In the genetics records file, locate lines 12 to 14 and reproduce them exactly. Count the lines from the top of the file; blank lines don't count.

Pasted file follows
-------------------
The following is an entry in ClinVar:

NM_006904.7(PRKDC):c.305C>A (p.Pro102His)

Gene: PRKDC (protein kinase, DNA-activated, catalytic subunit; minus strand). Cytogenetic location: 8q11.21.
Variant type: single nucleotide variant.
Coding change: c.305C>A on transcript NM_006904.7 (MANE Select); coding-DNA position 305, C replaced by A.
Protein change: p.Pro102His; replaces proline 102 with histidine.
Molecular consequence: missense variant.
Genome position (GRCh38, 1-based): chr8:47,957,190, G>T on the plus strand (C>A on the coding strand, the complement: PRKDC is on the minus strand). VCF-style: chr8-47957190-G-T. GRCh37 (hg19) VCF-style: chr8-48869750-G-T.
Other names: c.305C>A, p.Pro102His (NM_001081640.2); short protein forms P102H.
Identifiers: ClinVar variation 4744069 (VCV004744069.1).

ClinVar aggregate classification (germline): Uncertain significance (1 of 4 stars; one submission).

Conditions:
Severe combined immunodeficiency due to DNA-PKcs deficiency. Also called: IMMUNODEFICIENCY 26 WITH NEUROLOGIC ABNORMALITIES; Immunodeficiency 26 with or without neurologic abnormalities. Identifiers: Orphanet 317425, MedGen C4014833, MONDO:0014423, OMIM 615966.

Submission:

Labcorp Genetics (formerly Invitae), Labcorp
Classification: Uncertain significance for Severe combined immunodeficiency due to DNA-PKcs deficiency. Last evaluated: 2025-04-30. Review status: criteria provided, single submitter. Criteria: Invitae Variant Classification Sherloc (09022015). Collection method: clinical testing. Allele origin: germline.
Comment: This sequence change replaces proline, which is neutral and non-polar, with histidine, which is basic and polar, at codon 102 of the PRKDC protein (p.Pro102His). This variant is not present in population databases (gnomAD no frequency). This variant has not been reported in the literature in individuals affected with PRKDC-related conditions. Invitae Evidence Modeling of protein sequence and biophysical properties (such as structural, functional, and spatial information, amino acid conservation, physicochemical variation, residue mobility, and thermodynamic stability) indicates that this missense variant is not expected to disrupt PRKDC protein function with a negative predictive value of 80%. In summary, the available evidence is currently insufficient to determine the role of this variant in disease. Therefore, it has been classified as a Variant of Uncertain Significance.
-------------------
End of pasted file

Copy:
Conditions:
Severe combined immunodeficiency due to DNA-PKcs deficiency. Also called: IMMUNODEFICIENCY 26 WITH NEUROLOGIC ABNORMALITIES; Immunodeficiency 26 with or without neurologic abnormalities. Identifiers: Orphanet 317425, MedGen C4014833, MONDO:0014423, OMIM 615966.

Submission: